Smart Life Insurance Shoppers Should Know MIB

By Joe Taylor on April 19th, 2010

You've heard of a FICO score, and you probably even know that at least three independent credit reporting bureaus monitor your financial health.

But who tracks your actual health?

A little-known company called MIB Group has spent over a century tracking Americans' responses to questions on insurance applications. They're not the Men in Black, but they might know just as much about the state of your health as government agencies or your personal physician.

Unlike the major credit bureaus, MIB Group doesn't seek to make a profit by selling your personal information. MIB acts as a non-profit, industry association comprised of over 470 member companies. Members must meet strict security and ethics guidelines to gain access to MIB's database, which reports the last seven years of a consumer's specific data from life, health, disability, critical illness and long-term care insurance applications. MIB's data are stored as codes indicating medical conditions; it does not store actual medical records.

How MIB's Data Impacts Insurance Quotes

Competition to offer affordable life insurance has forced life insurance underwriters to find new ways to reduce risk. When prominent insurers first banded together to form MIB's original association in 1902, the group's database was a primary method of preventing fraudulent applicants from getting coverage. MIB Group has a carefully guarded database of records that contains only information gathered from your interactions with insurance companies --not from health care providers. And because MIB doesn't keep records of insurers' actions toward policyholders (such as whether you were accepted or rejected), insurance companies can't use the database to "blackball" customers.

However, MIB's database does help insurers identify red flags among applicants. For example, if you revealed a medical condition on a health insurance application four years ago, and now that condition is missing from your current life insurance application, the insurer will want to know why.

Also, if you've recently applied for life insurance with several companies, they'll want to why - are you trying to secure more coverage than you're eligible for?

Four Tips for Finding the Cheapest Insurance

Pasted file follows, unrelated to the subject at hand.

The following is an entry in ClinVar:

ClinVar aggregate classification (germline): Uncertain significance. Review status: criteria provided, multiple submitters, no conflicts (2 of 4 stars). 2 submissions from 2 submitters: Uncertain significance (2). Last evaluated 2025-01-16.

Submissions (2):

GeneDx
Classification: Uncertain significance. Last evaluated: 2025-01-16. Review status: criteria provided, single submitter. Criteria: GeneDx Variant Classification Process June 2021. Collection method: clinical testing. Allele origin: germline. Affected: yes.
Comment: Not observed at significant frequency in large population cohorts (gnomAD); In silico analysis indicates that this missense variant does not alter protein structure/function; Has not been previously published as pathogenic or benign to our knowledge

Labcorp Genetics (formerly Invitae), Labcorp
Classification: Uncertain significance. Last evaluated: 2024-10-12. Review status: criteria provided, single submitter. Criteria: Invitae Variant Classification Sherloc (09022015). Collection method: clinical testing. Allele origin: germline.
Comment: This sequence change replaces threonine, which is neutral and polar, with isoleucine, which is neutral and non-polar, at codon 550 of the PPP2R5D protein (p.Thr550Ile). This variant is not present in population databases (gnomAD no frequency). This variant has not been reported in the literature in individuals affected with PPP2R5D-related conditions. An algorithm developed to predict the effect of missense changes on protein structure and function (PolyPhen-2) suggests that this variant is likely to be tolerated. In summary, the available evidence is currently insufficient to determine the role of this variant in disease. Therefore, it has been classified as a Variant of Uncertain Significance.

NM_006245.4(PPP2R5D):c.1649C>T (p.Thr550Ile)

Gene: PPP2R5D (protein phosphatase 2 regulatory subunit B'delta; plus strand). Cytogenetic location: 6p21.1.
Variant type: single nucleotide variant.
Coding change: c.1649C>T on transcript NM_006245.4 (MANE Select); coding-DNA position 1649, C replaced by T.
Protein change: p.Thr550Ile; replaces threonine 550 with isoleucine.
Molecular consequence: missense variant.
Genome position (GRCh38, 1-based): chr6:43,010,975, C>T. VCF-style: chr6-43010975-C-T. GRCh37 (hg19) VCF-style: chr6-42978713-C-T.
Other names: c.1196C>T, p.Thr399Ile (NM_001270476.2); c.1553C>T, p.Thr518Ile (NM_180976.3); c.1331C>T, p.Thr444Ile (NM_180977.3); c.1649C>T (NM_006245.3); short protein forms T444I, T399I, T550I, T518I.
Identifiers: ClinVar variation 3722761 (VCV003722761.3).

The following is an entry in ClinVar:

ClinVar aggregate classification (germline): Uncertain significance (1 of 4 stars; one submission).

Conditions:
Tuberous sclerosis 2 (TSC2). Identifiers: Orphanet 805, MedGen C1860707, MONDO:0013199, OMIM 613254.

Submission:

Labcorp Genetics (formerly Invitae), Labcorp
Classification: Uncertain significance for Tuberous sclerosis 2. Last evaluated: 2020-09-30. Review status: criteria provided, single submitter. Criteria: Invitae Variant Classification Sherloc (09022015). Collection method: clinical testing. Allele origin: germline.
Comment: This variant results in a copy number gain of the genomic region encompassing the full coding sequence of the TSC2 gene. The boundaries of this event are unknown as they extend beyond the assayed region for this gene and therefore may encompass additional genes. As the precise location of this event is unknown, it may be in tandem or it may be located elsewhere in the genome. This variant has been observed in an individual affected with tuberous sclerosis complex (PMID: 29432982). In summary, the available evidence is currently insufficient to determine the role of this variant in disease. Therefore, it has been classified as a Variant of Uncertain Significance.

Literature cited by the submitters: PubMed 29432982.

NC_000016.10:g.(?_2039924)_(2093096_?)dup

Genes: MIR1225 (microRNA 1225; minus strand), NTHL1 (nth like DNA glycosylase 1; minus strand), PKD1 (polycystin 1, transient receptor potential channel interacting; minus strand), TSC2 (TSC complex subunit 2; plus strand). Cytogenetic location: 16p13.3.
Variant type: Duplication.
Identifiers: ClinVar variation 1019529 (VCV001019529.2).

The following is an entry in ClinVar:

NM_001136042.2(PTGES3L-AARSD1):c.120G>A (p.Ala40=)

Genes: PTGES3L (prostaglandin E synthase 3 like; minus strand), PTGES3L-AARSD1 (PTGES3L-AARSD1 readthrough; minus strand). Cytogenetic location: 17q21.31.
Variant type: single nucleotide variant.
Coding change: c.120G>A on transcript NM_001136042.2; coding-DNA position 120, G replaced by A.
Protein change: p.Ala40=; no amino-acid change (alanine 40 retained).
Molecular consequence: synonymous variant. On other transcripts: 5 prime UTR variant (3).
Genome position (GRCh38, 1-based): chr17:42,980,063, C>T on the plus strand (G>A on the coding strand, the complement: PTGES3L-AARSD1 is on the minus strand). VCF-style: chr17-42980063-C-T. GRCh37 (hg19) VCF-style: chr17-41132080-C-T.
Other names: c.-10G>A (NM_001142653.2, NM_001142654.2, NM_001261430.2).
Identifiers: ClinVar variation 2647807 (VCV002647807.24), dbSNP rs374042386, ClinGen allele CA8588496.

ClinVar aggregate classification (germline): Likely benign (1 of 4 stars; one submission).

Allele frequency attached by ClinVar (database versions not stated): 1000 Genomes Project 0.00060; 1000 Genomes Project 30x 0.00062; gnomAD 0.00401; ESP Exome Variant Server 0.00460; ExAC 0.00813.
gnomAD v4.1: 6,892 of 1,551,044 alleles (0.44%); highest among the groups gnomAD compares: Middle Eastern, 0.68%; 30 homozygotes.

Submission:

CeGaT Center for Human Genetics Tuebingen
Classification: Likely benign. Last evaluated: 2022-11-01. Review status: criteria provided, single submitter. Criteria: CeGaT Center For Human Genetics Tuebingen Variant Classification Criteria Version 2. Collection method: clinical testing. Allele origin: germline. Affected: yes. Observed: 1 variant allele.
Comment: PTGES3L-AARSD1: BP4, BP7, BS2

If the idea of a personal health database makes you nervous about hunting for insurance quotes, follow these four tips to understand how to leverage MIB Group's information for your benefit:

  • Check your own MIB Group report for accuracy. Like credit bureaus, MIB Group offers consumers the ability to review their own reports and to file appeals against inaccurate information. Eliminating incorrect entries from your seven-year record can lead to more affordable insurance rates.
  • Hold on to term life insurance policies for at least a few years before changing providers. MIB Group maintains an "activity index" that tracks whether consumers have hopped too frequently between insurers. Setting up a policy is often an insurer's biggest expense, so MIB member companies discourage the practice by quoting higher life insurance rates to consumer with heavy policy activity.
  • Maintain your own personal insurance application history. Because MIB Group reports highlight inconsistencies between applications, some consumers find it helpful to keep a journal or a checklist of activities or conditions. Completing new insurance applications with this list helps prevent errors or omissions, especially when requesting insurance quotes for loved ones.
  • Request insurance quotes online without fear. Conditions you input for getting life insurance quotes don't go to MIB. However, details you put on your official application will. Make sure your application is accurate.

A health-history database run by the insurance industry might seem scary to some casual observers, but MIB Group's work has helped lower life insurance rates in recent years by weeding out fraud.


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